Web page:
Medically reviewed by Youssef H. Tahiri, M.D.
Using a child’s rib cartilage to carve an ear framework has been popular for more than 40 years. Cartilage reconstruction is a technique that requires between two and five surgeries. The surgeries start when the child has grown big enough, typically between six and ten years of age, to provide enough rib cartilage to make an adult size ear.
First, the cartilage from several ribs is removed through an incision on the child’s chest. The cartilage is carved and pieced together to create an ear framework. This framework is buried underneath the scalp. After the ear has healed, more surgeries are required to complete the reconstruction: elevating the ear away from the scalp, repositioning the earlobe and other adjustments.
- This technique uses the body’s own tissue exclusively.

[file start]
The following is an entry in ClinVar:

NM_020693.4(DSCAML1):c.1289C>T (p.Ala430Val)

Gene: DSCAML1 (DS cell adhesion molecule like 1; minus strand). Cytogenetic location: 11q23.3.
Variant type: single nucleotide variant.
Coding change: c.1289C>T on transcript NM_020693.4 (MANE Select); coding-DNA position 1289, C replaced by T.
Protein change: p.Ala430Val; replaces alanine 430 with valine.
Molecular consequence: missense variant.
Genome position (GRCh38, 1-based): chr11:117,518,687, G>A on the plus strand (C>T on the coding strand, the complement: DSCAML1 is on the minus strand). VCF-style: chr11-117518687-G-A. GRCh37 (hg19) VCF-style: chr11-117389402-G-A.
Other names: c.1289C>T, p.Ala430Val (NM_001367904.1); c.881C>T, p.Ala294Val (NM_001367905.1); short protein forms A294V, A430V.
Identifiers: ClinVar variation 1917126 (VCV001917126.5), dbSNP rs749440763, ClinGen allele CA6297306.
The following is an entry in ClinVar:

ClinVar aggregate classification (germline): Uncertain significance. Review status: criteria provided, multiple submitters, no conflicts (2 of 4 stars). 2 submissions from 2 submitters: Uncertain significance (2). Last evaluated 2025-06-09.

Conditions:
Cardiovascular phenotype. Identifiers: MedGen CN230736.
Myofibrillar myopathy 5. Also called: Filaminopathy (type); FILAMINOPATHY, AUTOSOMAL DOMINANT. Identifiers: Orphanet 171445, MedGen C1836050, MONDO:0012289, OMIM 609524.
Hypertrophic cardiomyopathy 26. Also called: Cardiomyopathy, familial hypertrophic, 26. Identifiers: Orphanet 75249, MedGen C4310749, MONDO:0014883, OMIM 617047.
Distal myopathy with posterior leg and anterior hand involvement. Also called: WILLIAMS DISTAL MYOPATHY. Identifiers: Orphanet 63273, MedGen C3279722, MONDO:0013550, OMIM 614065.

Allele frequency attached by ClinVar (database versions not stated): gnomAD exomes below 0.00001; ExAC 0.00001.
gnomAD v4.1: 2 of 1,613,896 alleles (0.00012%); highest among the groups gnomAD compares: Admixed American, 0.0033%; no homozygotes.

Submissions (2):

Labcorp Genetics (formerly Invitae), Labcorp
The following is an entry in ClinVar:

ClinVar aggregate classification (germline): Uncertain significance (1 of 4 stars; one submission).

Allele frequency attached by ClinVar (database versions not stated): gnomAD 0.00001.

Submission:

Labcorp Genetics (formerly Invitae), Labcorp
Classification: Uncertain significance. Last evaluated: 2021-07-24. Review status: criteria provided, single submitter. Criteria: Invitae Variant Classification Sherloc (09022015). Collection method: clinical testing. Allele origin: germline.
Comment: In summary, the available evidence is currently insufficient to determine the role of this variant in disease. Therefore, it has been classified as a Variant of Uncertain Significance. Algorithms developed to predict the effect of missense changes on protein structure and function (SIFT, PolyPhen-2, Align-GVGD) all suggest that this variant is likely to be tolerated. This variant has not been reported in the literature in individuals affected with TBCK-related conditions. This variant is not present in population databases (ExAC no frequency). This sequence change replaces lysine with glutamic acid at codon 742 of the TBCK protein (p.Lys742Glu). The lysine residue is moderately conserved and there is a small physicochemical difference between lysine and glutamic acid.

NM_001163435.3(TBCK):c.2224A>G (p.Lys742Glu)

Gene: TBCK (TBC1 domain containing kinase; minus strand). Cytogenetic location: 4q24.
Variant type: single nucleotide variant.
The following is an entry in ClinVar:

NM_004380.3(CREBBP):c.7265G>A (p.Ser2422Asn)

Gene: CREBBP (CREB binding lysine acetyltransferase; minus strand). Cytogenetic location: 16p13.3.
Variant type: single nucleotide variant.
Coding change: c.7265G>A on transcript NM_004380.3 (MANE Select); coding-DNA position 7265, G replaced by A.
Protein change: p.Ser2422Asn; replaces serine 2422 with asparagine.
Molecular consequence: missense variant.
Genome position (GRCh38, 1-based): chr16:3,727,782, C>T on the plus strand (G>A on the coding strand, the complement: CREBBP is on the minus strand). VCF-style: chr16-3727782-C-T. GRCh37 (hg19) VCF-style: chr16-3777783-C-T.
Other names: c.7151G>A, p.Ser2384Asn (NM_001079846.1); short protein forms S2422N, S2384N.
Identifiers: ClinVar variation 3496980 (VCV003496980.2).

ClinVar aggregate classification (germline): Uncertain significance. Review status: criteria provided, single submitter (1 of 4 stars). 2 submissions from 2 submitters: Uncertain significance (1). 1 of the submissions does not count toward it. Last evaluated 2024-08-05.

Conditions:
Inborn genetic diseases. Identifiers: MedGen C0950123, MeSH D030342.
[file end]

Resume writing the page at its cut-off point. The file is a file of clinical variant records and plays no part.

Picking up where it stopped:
- In expert hands, the patient may have an excellent, long-lasting result.
- Reconstructed ear can withstand the rigors of most sports, not necessarily because it is made of rib, but because it does not project much from the scalp and therefore may be less likely to be subjected to trauma.
- This technique requires between two and five surgeries.
- Rib ear reconstruction is done after children have already started school, around 8-10 years old, meaning they will begin their education with noticeable microtia.
- Cartilage removal may be painful and requires hospitalization, IV pain medications, a permanent chest scar and potential chest wall deformity.
- Canal surgery cannot begin until after the ear is reconstructed with cartilage. As a result, hearing cannot be restored until children are older after significant brain development has taken place.
- Cartilage ears do not project from the side of the head often necessitating a procedure to “pin back” the opposite ear for symmetry.
Rib Cartilage Ear Reconstruction
Front view of Rib Cartilage Ear Reconstruction
Lateral view of a Rib Cartilage Ear Reconstruction
Chest Scar from Rib Harvest